# In generatingfunctionology, for a polynomial $P$ and a differential operator $D$, what does $P(xD)$ mean?

I'm working through some of the exercises in generatingfunctionology. One of the questions is to find the generating function where the $n$th term $a_n=P(n)$ for $P$ a polynomial. The answer is $P(xD)(1/(1-x))$. I thought it meant something like if $P(n)=3n+n^2$, then $P(xD)=3xD+x^2D^2$, and then you would apply that to $1/(1-x)$. However, I know the generating function for $a_n=n^2$ is $$\frac{x(x+1)}{(1-x)^3}$$ which is not the same as $x^2D^2(1/(1-x))$. So what does it mean? Thanks.

• If it's any comfort, I was confused by this as well when I read that book. Mar 10, 2011 at 19:18

## 2 Answers

The problem is that you've mistakenly assumed commutativity. Here $$\rm\:x\:$$ and $$\rm\:D\:$$ do not commute. Indeed $$\rm\,\color{#c00}{D\:\!x = x\:\!D + 1}\,$$ since $$\rm\,(D\:\!x)\:\!f\:\!=\:\!D\:\!(x\:\!f)\:\!=\:\!x\:\!f\:\!'+f\:\!=\:\!(x\:\!D + 1)\:\!f.\,$$ So it's not true that $$\rm\:\!(x\:\!D)^2 =\:\!x^2\:\!D^2.\,$$ Instead $$\rm\,x\:\!\color{#c00}{D\:\!x}\:\!D\:\!=\:\!x\:\!(\color{#c00}{x\:\!D + 1})\:\!D\:\!=\:\!x^2\:\!D^2 + x\:\!D.\,$$ Generally

$$\rm (x\:\!D)^n\:\!=\:\!\sum_{k\:\!=\:\!0}^n\:\!S(n,k)\:\!x^k\:\!D^k$$

where $$\rm\:\!S(n,k)\:\!$$ are the Stirling numbers of the second kind.

Beware $$\,$$ Since this operator algebra is noncommutative so many familiar polynomial identities do not hold true. For example, consider the proof of the difference of squares identity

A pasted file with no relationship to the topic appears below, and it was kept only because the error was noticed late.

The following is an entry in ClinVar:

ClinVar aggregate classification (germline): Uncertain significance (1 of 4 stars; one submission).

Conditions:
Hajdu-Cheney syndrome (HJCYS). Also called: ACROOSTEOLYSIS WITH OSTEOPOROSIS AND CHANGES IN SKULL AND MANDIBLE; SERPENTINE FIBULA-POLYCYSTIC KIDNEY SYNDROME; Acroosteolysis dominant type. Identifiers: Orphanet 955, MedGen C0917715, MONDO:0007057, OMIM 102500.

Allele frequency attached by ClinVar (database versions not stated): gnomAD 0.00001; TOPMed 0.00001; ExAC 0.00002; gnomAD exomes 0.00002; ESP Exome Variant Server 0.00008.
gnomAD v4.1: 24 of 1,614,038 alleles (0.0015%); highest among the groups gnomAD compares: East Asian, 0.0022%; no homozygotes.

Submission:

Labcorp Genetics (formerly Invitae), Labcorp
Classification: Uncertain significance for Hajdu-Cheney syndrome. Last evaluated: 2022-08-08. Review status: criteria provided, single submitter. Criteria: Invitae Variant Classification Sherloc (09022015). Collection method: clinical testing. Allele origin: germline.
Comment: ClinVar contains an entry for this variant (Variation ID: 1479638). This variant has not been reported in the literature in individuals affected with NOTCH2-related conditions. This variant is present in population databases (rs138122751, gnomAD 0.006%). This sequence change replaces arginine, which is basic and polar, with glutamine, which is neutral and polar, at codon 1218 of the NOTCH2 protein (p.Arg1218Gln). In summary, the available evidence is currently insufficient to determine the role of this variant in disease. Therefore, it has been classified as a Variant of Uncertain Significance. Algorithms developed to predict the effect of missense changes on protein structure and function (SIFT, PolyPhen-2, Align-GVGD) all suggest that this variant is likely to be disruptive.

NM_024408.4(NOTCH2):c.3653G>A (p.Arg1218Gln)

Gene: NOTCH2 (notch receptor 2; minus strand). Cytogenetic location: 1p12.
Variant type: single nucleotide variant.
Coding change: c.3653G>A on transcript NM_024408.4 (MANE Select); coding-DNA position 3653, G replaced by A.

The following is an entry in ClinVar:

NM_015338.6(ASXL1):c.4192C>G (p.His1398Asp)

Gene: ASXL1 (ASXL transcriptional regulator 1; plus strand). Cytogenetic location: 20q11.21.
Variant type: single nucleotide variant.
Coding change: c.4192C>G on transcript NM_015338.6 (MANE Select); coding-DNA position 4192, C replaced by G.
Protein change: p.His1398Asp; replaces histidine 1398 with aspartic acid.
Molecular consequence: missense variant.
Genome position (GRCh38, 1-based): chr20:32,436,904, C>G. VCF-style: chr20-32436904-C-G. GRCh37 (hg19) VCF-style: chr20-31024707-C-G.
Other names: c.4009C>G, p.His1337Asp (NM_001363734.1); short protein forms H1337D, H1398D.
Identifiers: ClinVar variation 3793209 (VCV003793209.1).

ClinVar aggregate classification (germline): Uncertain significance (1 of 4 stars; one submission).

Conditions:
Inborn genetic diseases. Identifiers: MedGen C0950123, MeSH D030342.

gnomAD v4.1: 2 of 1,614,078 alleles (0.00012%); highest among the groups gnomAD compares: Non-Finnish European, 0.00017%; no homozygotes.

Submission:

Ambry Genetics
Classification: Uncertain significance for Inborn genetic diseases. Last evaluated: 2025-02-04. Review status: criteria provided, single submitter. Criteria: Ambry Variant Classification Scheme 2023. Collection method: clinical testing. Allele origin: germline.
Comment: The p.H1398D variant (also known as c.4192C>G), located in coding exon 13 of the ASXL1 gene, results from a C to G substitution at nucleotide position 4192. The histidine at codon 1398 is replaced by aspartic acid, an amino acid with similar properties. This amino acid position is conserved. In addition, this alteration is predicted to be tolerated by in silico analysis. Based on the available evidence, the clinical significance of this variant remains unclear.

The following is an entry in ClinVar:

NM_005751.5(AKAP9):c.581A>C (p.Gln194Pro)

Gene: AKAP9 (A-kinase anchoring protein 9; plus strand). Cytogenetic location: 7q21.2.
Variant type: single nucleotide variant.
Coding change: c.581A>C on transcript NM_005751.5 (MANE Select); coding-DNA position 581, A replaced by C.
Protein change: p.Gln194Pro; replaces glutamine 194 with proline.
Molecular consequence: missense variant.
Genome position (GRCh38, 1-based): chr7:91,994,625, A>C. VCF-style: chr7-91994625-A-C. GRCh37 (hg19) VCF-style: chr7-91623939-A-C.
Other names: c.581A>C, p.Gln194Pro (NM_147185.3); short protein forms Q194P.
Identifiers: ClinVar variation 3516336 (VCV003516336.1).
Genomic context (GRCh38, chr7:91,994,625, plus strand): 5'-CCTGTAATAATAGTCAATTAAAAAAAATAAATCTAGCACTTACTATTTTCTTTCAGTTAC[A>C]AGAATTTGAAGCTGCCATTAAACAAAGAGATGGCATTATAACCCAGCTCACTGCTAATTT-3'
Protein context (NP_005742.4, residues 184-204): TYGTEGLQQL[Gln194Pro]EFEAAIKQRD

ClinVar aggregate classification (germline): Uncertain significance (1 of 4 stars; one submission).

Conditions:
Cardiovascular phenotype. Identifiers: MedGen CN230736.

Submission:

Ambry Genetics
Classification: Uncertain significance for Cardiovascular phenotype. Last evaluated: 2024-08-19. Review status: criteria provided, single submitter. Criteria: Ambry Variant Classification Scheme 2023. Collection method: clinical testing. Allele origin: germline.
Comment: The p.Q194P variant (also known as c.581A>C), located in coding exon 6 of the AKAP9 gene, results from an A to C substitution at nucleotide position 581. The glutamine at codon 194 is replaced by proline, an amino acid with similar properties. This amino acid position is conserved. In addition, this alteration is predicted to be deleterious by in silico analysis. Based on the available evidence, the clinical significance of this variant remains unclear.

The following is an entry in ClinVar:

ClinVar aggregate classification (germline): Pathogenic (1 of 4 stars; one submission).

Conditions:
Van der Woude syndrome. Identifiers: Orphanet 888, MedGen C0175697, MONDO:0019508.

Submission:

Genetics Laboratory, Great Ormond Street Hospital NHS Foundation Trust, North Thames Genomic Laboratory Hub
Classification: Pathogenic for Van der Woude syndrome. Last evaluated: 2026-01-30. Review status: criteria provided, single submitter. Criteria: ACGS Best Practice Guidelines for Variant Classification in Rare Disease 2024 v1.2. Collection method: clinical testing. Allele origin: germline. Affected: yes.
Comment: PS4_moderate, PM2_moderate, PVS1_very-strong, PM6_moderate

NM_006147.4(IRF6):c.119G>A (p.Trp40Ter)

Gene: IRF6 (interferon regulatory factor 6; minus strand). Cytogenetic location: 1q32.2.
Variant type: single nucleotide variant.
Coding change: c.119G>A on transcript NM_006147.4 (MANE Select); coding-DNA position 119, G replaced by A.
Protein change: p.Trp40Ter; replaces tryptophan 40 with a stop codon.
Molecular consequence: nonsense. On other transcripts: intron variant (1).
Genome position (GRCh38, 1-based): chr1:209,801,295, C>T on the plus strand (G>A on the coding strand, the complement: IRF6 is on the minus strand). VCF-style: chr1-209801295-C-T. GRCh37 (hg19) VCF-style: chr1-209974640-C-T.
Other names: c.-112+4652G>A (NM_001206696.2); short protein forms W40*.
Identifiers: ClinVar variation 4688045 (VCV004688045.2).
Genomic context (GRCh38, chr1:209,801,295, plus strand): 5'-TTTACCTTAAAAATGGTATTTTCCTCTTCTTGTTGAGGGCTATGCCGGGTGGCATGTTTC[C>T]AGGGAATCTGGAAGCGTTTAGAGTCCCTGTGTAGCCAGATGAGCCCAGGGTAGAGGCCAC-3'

$$\rm\:\!(x-y)\:\!(x+y)\:\!=\:\!x^2 + \color{#0a0}{x\:\!y - y\:\!x} - y^2\:\!=\:\!x^2 - y^2$$

Notice how commutativity is assumed to cancel the $$\rm\color{#0a0}{middle}$$ terms. Thus the identity needn't remain true if we substitute elements from some noncommutative ring, e.g. we cannot substitute $$\rm\,D\,$$ for $$\rm\,y.\,$$ Said slightly more technically, the polynomial evaluation map is a ring homomorphism iff coefficients and indeterminates commute. See this post for further remarks on this topic.

Without checking out the book, this would be my guess:

Let for instance $P(x) = x^2 + 2x$, then $P(xD) = (xD)^2 + 2xD$, which is an operator.

Let this operator work on your function $f(x) = \frac{1}{1-x}$. It's obvious that $(2xD)(f) = 2xf'$. (Here $f'$ is a bit an abuse of notation for $f'(x)$.) The other term is probably the confusing one. But if you write it as $xDxDf$ and work everything out from the right to the left you'll get

$$xD(xf') = x(1f'+xf'') = xf' + x^2 f'' .$$

And similarly for higher order terms, so with my example polynomial $P$ we have that $P(xD)(f) = 2xf' + xf' + x^2 f''$.

So in summary your problem might be that $(xD)^2 = xDxD = xD(xD) = xD + x^2D^2 \neq x^2 D^2$, in other words $x$ and $D$ don't commute.